Aluminum Slant Six Engine Overview

(Special thanks to Dan Stern for submitting this overview)
Photos by Doug Dutra


Aluminum,  Driver's SideHere is a little history and background on the Aluminum Block Slant Six engine.

The 170 and the 225 SL6 were both introduced for the 1960 model year. The 225 was originally installed in larger cars only, and the 170 was originally installed in just Valiants. Both engines were released as cast iron blocks only.

Aluminum, Passenger SideMidway through the 1961 model year, Valiants (and the new Dodge Lancer) could be ordered with the 225 as an option to the 170. These were still all cast iron engines. A few months later, the aluminum 225 was released as the predominant optional engine (a few iron 225s were also used) for Valiants and Lancers. It is likely that a few aluminum 225s were also installed in larger cars. There were a couple of engineering-prototype aluminum 170s, but none were installed in production cars. The prototype aluminum block 170s were made using the sand casting process.Aluminum Block Logo The aluminum Slant Six block was series-produced in the RG (raised or “tall” block) 225 configuration using a die cast process. This block configuration can be used with 225 crank/rods and with 198 crank/rods. Of course, the 198 was still years away (1970-74) when the aluminum engines were produced. I mention that the 198 crank and rods are for use in an RG block specifically because so many sources screw this up and call the 198 an LG engine (“Low block”, like a 170, with the lower block deck height). In summary, the aluminum 225 block will accept any 198 or 225 Aluminum Top Viewforged crankshaft (not the post-'76 cast cranks). Of course, the appropriate rods / pistons must be used with whatever crank is installed.

The aluminum 225 was installed in passenger cars from mid 1961 through early 1963 model years. These R, S and T series blocks (corresponding to 1961, 1962 and 1963 installation) will be found in the field. Early blocks have 12 bosses cast into the RH side oil galley of the block, in anticipation of the abandoned idea to use hydraulic lifters, being fed by oil directly from the main oil galley. Later Aluminum blocks (from mid '62) do not have these bosses. You can find what sequence number Aluminum SL6 you have by looking at the number stamped into the passenger side of the rear bell housing mounting flange. Approximately 45,000 Aluminum Block 225 engines were produced.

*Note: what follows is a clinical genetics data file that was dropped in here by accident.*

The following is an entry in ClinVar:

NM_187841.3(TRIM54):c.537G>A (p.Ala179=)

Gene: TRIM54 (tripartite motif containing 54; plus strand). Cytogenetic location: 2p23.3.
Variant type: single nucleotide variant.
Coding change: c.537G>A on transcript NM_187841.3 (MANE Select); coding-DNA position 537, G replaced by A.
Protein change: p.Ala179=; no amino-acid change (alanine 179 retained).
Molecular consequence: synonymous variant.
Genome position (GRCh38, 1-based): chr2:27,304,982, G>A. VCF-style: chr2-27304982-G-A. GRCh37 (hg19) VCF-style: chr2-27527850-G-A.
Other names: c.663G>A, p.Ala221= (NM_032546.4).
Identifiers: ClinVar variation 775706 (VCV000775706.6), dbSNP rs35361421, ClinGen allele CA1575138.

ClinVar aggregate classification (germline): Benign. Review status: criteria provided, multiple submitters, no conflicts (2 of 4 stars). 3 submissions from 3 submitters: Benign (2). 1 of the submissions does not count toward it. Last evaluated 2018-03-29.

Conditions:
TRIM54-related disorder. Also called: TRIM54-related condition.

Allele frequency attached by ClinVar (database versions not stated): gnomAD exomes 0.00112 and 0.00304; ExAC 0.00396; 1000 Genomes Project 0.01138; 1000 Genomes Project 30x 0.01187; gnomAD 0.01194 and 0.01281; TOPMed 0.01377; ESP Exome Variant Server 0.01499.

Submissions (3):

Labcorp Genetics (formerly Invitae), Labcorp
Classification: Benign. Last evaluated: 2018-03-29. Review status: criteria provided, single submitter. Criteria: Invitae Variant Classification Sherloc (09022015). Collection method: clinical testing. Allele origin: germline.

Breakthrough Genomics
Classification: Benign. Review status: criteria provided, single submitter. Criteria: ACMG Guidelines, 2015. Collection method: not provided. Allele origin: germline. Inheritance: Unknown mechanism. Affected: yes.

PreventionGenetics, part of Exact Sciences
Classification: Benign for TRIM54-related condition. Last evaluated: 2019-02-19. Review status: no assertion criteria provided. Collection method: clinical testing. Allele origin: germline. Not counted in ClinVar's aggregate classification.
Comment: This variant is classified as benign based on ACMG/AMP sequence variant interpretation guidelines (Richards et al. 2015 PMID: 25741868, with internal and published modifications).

All of the aluminum 225s have “casted-in” iron bore liners and came with iron cylinder heads. Initially the heads had the word "SPECIAL" cast in where the casting number was usually placed (above number 5 intake/exhaust runners outside the valve cover rail). Later, a five-pointed star was used to denote the special head for use with the aluminum block, which had slightly smaller combustion chambers and tighter control of combustion Aluminum Block Sealing Surfacechamber placement to assure proper head gasket sealing. This was necessary due to the relatively narrow area available at the top of each cylinder liner for gasket sealing. For the 1963 model year, the tighter placement control and smaller chamber diameter were communized on all Slant-6 heads; any '63 or later cylinder head can be used on an aluminum 225. It is very wise to install the head on the empty block during engine buildup and take the time to manipulate the locating pins and sockets to get combustion chamber placement perfectly centered over each cylinder. Aluminum blocks, in their stock form, can be over-bored a maximum of 0.040". Beyond this, special modification is required.